International Women’s Day 2023
As we celebrate this year's International Women’s Day (IWD), we hear from some of our inspirational leaders about what gender equity means to them, their reflections of challenges of the past and hopes for the future.
Each year the College marks International Women’s Day as an opportunity to celebrate the achievements of women and to highlight some of the issues still facing women. Our IWD page on the website brings together all of our activities around this special day.
One of the themes this year is #EmbraceEquity. This calls on everyone to think about why equal opportunities aren’t enough, recognising that people start from different places, and that true inclusion and belonging requires equitable action. Equity isn't just a nice-to-have, it's a must-have.
As part of our IWD celebrations, we heard from Professor Henrietta Bowden-Jones OBE and Dr Trudi Seneviratne OBE (College Registrar) as they discussed the importance of equity for women in the mental health space in a two-part podcast.
In a blog post written to mark the day, Dr Ananta Dave, Chief Medical Officer at Black Country and West Birmingham Integrated Care Board, said:
“It’s time to move past the rhetoric, from equality to equity or from intention to action. I see equity as the process of bringing equality to life.”
In a separate blog post, Dr Fabida Aria, Chair of the Transcultural SIG and Medical Director at Birmingham and Solihull Mental Health NHS Foundation Trust, reflected on the journey that womankind has been on and especially how far we still have to go, and says:
“I will always live with the awareness that my life is better than many women before my time. I owe it to all of them to be the best I can, no matter what.”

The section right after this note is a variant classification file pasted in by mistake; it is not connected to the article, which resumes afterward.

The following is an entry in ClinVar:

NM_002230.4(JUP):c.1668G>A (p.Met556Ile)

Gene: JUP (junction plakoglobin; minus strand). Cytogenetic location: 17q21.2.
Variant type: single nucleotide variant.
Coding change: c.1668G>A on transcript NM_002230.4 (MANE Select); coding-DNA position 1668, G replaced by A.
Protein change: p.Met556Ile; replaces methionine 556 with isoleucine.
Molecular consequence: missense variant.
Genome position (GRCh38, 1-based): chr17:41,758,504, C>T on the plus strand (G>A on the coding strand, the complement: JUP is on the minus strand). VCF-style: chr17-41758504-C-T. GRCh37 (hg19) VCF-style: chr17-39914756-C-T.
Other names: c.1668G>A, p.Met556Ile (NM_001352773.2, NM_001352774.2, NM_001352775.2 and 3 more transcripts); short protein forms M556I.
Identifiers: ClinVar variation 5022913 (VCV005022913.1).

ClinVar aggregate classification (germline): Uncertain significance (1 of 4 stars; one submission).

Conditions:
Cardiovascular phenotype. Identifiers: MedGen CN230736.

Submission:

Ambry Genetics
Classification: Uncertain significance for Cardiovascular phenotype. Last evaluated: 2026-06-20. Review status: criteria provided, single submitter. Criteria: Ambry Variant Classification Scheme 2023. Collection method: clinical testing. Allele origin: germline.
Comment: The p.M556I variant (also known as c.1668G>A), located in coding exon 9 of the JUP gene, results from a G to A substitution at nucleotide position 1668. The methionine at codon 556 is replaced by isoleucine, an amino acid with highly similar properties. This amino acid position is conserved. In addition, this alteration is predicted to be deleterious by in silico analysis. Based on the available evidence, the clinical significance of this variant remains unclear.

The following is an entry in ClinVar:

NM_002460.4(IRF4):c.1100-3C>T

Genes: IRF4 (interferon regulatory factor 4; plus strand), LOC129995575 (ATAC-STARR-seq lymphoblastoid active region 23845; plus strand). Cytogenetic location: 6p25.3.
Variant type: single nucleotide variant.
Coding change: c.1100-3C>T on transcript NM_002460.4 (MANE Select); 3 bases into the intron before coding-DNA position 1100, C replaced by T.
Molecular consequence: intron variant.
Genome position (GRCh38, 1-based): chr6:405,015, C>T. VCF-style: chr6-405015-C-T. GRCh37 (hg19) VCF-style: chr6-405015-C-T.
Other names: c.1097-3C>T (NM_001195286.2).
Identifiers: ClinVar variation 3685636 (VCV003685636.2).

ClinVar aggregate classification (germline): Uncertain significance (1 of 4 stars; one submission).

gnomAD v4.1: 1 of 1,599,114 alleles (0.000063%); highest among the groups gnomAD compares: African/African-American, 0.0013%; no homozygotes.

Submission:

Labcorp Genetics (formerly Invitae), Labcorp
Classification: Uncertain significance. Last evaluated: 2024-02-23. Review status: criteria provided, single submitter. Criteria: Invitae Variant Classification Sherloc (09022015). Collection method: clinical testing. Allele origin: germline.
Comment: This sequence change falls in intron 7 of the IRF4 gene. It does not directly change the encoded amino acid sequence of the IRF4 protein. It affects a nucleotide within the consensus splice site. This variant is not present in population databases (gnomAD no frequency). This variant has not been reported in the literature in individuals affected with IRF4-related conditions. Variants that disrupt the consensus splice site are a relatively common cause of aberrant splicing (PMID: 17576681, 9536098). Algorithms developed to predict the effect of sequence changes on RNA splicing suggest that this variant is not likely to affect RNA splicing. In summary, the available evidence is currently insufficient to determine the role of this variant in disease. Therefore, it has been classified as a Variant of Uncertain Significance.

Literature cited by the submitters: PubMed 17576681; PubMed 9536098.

In a specially recorded video, Dr Elaine Lockhart, Chair of the RCPsych Child and Adolescent Faculty, encouraged us to also tackle inequity and inequality in our own homes, having open and honest conversations to encourage equal partnership in caring and home life and also says:
“We have an opportunity within RCPsych to work within our own organisation and with colleagues within the NHS, universities and funding bodies to achieve true equity for women and men to succeed on the basis of their expertise, commitment and hard work.”
We shared our concerns that women are suffering in silence, and called on healthcare professionals, and the public, not to make assumptions that women or girls feel confident talking about their mental health.
We also ran a member webinar on sexual harassment, hosted by the Women and Mental Health Special Interest Group. The session, chaired by President-elect Dr Lade Smith, who will soon take up her role as the first Black woman president of RCPsych and any Medical Royal College, attracted over 250 participants.
It considered sexual harassment, one of the biggest issues still facing women today which remains a major issue for our workforce, has serious implications on health and wellbeing, recruitment and retention and the Gender Pay Gap.
We reinforced our commitment to ending sexism in medicine by signing up to the BMA pledge to end sexism in medicine this week.
While there’s much to celebrate, there’s still much more to do.